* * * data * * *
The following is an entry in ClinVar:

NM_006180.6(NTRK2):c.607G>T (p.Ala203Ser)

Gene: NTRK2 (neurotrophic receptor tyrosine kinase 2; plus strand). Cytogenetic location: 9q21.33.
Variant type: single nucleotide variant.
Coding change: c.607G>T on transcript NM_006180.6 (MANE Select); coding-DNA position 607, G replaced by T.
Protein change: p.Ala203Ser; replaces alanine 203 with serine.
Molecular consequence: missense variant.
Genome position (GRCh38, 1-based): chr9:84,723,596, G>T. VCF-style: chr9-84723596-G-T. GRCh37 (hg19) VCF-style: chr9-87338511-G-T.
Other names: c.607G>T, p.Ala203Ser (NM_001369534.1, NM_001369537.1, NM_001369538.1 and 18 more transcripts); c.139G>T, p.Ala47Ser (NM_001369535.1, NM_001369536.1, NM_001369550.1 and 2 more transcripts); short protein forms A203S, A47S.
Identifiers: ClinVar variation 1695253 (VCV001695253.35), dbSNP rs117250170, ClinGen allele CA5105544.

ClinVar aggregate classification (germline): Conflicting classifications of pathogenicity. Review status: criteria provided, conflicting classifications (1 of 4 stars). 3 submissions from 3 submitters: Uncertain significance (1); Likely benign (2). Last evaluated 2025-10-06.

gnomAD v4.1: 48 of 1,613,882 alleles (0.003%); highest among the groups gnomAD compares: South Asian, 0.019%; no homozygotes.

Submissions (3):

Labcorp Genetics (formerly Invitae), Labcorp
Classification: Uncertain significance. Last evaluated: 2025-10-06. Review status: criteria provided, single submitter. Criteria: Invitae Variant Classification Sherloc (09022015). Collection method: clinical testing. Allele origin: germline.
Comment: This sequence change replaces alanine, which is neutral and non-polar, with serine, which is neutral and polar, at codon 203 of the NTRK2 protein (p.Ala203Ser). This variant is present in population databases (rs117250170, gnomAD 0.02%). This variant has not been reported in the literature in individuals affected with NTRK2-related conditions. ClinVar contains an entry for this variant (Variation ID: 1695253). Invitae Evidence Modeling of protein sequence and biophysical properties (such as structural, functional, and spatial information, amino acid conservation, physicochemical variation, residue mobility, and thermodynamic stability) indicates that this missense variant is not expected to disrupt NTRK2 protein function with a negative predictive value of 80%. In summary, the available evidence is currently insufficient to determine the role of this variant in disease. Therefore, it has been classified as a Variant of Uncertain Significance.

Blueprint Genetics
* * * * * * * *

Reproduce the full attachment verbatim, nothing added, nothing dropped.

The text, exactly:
The following is an entry in ClinVar:

NM_006180.6(NTRK2):c.607G>T (p.Ala203Ser)

Gene: NTRK2 (neurotrophic receptor tyrosine kinase 2; plus strand). Cytogenetic location: 9q21.33.
Variant type: single nucleotide variant.
Coding change: c.607G>T on transcript NM_006180.6 (MANE Select); coding-DNA position 607, G replaced by T.
Protein change: p.Ala203Ser; replaces alanine 203 with serine.
Molecular consequence: missense variant.
Genome position (GRCh38, 1-based): chr9:84,723,596, G>T. VCF-style: chr9-84723596-G-T. GRCh37 (hg19) VCF-style: chr9-87338511-G-T.
Other names: c.607G>T, p.Ala203Ser (NM_001369534.1, NM_001369537.1, NM_001369538.1 and 18 more transcripts); c.139G>T, p.Ala47Ser (NM_001369535.1, NM_001369536.1, NM_001369550.1 and 2 more transcripts); short protein forms A203S, A47S.
Identifiers: ClinVar variation 1695253 (VCV001695253.35), dbSNP rs117250170, ClinGen allele CA5105544.

ClinVar aggregate classification (germline): Conflicting classifications of pathogenicity. Review status: criteria provided, conflicting classifications (1 of 4 stars). 3 submissions from 3 submitters: Uncertain significance (1); Likely benign (2). Last evaluated 2025-10-06.

gnomAD v4.1: 48 of 1,613,882 alleles (0.003%); highest among the groups gnomAD compares: South Asian, 0.019%; no homozygotes.

Submissions (3):

Labcorp Genetics (formerly Invitae), Labcorp
Classification: Uncertain significance. Last evaluated: 2025-10-06. Review status: criteria provided, single submitter. Criteria: Invitae Variant Classification Sherloc (09022015). Collection method: clinical testing. Allele origin: germline.
Comment: This sequence change replaces alanine, which is neutral and non-polar, with serine, which is neutral and polar, at codon 203 of the NTRK2 protein (p.Ala203Ser). This variant is present in population databases (rs117250170, gnomAD 0.02%). This variant has not been reported in the literature in individuals affected with NTRK2-related conditions. ClinVar contains an entry for this variant (Variation ID: 1695253). Invitae Evidence Modeling of protein sequence and biophysical properties (such as structural, functional, and spatial information, amino acid conservation, physicochemical variation, residue mobility, and thermodynamic stability) indicates that this missense variant is not expected to disrupt NTRK2 protein function with a negative predictive value of 80%. In summary, the available evidence is currently insufficient to determine the role of this variant in disease. Therefore, it has been classified as a Variant of Uncertain Significance.

Blueprint Genetics